• Multi-column โœจ display
  • Preview ๐Ÿ“‚ of the selected file/directory
  • Common file operations (create/chmod/copy/delete/...)
  • Renaming multiple files at once
  • VIM-like console and hotkeys โŒจ๏ธ

ranger cli file manager

๐ŸŒŸ Ranger on GitHub


5. Ncdu

๐Ÿ’ก Review files and the disk space being used on Linux systems.

Ncdu is a useful command line tool that helps you manage your disk space efficiently.

It shows you a visual representation of how space is used on your disk drives, making it easy to identify large files and folders that are taking up the most space.

When you run Ncdu, it scans ๐Ÿ” your file system and displays an interactive list in your terminal, showing you each folder on your disk drives and how much space they are using. You can navigate this list to drill down and see the space usage of subfolders ๐Ÿ“‚.

ncdu cli tool

Its simple interface makes it easy to use yet powerful for analyzing your disk usage and optimizing your storage.

If you struggle with your disk space ๐Ÿ’พ filling up, Ncdu can be a handy tool to identify the culprits and take action. ๐Ÿ‘ฎ๐Ÿป


6. Exa - Good to have

๐Ÿ’ก Colorful replacement of ls command.

exa cli tool

๐Ÿšจ Exa is now unmaintained, use eza. It is a fork of exa with a couple of features added. But I am still using Exa and it works pretty fine. They are pretty much the same.

Exa is a modern replacement for the old ls command that you use in the terminal to list files and folders. It gives you a more colorful ๐ŸŽจ, detailed, and easy-to-read listing of the files in your current directory.

When you run exa instead of ls, you'll see a few nice improvements. First, it color codes the file types using different colors and icons (enable or disable) ๐Ÿ’ฌ making it easier to visually distinguish files at a glance.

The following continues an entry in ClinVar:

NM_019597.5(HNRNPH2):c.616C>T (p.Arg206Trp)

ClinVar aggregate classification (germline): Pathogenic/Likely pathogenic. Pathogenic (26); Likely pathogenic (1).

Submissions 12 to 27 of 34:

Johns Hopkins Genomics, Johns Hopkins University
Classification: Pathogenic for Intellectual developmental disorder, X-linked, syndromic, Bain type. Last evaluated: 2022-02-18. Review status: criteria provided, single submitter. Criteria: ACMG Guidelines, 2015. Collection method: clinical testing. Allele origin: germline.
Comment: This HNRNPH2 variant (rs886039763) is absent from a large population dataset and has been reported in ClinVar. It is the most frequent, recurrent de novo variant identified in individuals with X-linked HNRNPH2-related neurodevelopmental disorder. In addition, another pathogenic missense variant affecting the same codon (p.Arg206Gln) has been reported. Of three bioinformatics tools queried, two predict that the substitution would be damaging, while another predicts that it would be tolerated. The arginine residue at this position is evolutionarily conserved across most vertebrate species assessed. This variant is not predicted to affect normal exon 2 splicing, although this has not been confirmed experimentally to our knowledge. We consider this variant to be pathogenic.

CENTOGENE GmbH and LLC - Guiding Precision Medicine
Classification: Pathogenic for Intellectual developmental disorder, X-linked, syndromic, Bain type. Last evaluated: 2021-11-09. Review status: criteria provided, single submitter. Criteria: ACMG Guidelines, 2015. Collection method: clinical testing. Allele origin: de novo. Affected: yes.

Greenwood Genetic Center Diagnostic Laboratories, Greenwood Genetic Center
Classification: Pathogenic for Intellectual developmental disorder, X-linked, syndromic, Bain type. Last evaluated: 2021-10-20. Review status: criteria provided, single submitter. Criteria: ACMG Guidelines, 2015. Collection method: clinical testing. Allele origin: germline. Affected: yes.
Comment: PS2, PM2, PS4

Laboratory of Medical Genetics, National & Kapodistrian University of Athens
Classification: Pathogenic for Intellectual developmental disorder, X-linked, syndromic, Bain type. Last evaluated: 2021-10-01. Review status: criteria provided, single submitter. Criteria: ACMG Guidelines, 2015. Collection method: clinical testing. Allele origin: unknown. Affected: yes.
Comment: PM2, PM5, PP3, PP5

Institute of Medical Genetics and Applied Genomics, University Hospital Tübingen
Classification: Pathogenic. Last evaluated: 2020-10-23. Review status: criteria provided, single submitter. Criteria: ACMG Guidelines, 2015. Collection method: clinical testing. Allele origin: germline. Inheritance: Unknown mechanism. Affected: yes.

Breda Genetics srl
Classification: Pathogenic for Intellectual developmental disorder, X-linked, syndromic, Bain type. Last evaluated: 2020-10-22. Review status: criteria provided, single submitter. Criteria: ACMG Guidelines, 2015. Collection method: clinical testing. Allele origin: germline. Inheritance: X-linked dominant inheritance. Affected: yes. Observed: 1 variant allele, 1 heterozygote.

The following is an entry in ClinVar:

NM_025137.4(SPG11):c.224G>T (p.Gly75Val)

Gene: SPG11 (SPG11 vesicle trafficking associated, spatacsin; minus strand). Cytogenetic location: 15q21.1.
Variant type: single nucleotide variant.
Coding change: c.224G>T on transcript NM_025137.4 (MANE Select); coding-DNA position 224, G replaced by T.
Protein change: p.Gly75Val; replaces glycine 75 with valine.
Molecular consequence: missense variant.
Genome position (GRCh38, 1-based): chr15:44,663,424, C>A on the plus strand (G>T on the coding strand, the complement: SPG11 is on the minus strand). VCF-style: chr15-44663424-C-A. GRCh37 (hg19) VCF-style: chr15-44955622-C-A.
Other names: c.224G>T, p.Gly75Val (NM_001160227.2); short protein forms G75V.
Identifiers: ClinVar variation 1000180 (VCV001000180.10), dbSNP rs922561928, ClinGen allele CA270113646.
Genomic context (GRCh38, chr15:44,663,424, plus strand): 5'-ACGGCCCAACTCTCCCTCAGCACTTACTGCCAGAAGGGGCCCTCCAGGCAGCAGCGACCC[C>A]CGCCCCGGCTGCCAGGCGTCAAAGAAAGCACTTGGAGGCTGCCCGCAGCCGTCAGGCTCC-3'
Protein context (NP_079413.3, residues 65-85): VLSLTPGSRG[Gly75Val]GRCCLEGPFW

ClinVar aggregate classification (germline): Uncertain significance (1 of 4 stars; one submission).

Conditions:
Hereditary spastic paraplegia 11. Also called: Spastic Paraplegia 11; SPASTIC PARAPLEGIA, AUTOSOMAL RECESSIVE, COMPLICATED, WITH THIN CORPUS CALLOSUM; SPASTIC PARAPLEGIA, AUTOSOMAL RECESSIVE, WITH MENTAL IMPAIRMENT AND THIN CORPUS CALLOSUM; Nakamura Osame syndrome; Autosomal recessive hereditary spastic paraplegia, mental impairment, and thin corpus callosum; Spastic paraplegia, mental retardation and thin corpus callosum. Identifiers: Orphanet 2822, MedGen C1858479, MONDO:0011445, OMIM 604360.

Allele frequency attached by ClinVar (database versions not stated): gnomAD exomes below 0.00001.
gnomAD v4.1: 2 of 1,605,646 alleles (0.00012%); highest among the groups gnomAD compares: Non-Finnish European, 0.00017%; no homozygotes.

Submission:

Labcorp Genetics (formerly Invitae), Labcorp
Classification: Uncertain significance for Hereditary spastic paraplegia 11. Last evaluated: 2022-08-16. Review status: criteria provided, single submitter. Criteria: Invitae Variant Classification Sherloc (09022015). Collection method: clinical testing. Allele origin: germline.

It also shows you extra information like file permissions, owners, sizes, and more.

exa cli tool

๐ŸŒŸ Exa on GitHub


If you think of any other handy tools that I haven't covered in this article, please share them in the comments section below. ๐Ÿ‘‡๐Ÿป

So, that is it for this article. Thank you so much for reading! ๐ŸŽ‰๐Ÿซก

Top comments (54)

Collapse
 
ldrscke profile image
Christian Ledermann

McFly McFly replaces your default ctrl-r shell history search with an intelligent search engine that takes into account your working directory and the context of recently executed commands. McFly's suggestions are prioritized in real time with a small neural network.
Oh My ZSH! Unleash your terminal like never before.

Collapse
 
dmitridon profile image
Dmitri Don

Can you provide few use cases where Oh My ZSH unleashes the terminal like never before? :) I installed it, but only pressing Y to update it every time i start the terminal... Never had time to research why I really installed it, but someone recommended to get it :)

Collapse
 
lopis profile image
Joao L.

There's many little things, but one of the best quality of life improvements of zsh is the vastly improved tab-completion.

Thread Thread
 
dmitridon profile image
Dmitri Don

Ok, tried to press Tab twice, got selectable list of directories... ok, pretty cool, but only for one level, after selecting on directory, had to double Tab again for the next level....

Collapse
 
ldrscke profile image
Christian Ledermann
Collapse
 
moopet profile image
Ben Sinclair